Powers related that when she stabbed Jarmack in the chest, he fell to the ground. T.1919. At that point, Powers ran outside carrying a knife with her.*fn6 T.1920. Powers related that she got into her parents' car and drove around aimlessly. She testified that she had gotten lost, ended up on Route 400, and then drove to her parents' home in Orchard Park via the Thruway and Route 219. T.1921-23. Powers said that eventually made it home to her parents' home about two hours after the time she said she had left Jarmack's house. Her parents called 911 at 11:43 p.m.; the police and paramedics came immediately. Powers testified that she bled heavily from her wounds and was afraid that she might die from them.*fn7 T.2002.

According to Officer Bucilli, the paramedic/EMT who was the first officer to see Powers at her parents' home, testified that her wounds looked "fresh," even though more than two hours had elapsed since the alleged struggle. T.729-30. Powers told him that Jarmack was at his house, if he was "still alive." T.731, 783.

Powers told Dr. Leary, the emergency room physician, that Jarmack had stabbed her in the neck while they were driving in the car, and that he had stabbed her twice more at his house.

T.113-15.*fn8 Dr. Leary, testified that the cuts she exhibited on her left neck, left armpit, and left chest were "superficial" and "consistent with being self-inflicted." T.121-24.*fn9 Dr. Leary testified over defense objection that individuals who have been stabbed, as Powers claimed to have been, have wounds on their arms which "are usually considered defensive type wounds." T.119. In his experience, defensive-type wounds usually occur on the forearm or on the hands because "when people are defending themselves they usually use their forearm and hands and those are the areas where they get cut." T.119-20. As noted above, Dr. Leary found no injuries at all on Powers' forearms or hands. T.120.

When the police found Jarmack, he was lying on the floor in the hallway in a prone position with a broken knife-blade to his left and a knife embedded in his chest. T.100, 1584. A military-issue bayonet and a shotgun were found near his body. T.265, 994. Jarmack was wearing a t-shirt, underwear, and nylon sweatpants. T.101.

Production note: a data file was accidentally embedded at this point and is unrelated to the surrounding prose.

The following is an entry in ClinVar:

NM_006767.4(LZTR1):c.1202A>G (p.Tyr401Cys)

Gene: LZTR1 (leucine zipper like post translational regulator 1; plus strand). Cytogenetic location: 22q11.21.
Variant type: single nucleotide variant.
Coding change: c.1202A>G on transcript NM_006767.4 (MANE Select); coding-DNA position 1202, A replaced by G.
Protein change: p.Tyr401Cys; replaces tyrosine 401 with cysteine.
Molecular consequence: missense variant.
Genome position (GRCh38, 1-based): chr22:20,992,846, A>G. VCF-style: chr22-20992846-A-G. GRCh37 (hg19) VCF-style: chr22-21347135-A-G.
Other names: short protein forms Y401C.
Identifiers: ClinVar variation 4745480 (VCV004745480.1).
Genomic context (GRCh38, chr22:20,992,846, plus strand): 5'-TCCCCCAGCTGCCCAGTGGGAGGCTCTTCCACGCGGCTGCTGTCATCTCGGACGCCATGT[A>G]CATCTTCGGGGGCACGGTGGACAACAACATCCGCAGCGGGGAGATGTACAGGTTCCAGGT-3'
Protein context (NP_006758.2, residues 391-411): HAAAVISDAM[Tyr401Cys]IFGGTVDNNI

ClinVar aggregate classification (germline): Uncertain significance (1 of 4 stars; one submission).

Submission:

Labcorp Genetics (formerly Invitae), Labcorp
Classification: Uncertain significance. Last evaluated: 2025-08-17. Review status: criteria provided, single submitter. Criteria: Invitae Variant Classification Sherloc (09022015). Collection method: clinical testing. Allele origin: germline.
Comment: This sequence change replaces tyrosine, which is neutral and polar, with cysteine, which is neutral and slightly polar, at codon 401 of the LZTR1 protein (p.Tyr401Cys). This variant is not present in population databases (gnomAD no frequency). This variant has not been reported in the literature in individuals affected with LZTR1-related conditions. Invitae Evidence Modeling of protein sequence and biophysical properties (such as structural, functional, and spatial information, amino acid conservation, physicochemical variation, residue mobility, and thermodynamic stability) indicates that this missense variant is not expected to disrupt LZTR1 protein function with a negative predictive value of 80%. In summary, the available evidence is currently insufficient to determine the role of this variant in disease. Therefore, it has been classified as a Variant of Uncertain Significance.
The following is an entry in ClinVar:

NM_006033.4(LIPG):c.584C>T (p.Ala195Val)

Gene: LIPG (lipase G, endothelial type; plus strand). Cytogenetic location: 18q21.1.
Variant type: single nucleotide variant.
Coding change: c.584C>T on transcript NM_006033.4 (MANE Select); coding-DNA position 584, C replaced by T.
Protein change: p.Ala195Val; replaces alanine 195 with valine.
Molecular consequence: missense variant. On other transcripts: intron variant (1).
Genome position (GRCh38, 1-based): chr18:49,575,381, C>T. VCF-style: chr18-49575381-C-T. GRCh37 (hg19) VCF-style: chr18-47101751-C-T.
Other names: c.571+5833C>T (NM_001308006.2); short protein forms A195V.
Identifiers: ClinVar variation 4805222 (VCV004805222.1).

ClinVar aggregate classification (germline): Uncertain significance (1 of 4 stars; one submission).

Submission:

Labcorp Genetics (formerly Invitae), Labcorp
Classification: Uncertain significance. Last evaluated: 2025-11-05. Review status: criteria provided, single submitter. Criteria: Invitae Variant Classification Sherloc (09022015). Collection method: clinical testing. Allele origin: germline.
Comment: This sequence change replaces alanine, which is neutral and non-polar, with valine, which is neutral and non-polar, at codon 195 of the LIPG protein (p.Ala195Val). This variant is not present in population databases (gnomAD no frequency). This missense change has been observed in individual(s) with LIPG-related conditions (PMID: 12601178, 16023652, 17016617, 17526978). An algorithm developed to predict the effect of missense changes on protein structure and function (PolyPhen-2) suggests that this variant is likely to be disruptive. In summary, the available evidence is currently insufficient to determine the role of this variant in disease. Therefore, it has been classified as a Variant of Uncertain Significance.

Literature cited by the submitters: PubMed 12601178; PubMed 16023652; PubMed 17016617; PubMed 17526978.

Items recovered from the vehicle driven by Powers included a knife, a pair of plastic goggles, a store receipt for pepper spray, and a camouflage-patterned neoprene rubber sock insert. The sock appeared to match one that had been found in a gym back discovered alongside the Route 400 expressway in East Aurora on December 16, 1997. T.1707-08. The bag also contained a pair of white socks, blue Reebok pants, a pair of white long johns, a black t-shirt, a roll of grey duct tape, a bayonet sheath, hunting boots, and a BB gun. T.1224-29.*fn10 Testing revealed that the plastic goggles contained DNA consistent with Powers' DNA, and the defense expert conceded this. T.1317-18, 1353, 1802.

Upon examining the physical evidence, the police noticed that the bayonet sheath had the initials "JSP" carved into it. They contacted Powers' ex-husband, Jeffrey Powers, who was skeptical when he heard that his former spouse was a murder suspect. At first, he testified that he falsely diagramed how his initials appeared in an attempt to test the integrity of the police officers. T.607-09, 1392-95, 1409-10. After he spoke to the police, Jeffrey Powers received a phone call from his ex-wife. She told him what had happened that night and said that when she left Jarmack's house, he was alive but not moving. T.614-15. According to Jeffrey Powers, petitioner asked him not to testify. When he told petitioner that he had identified the bayonet sheath as his and told the ...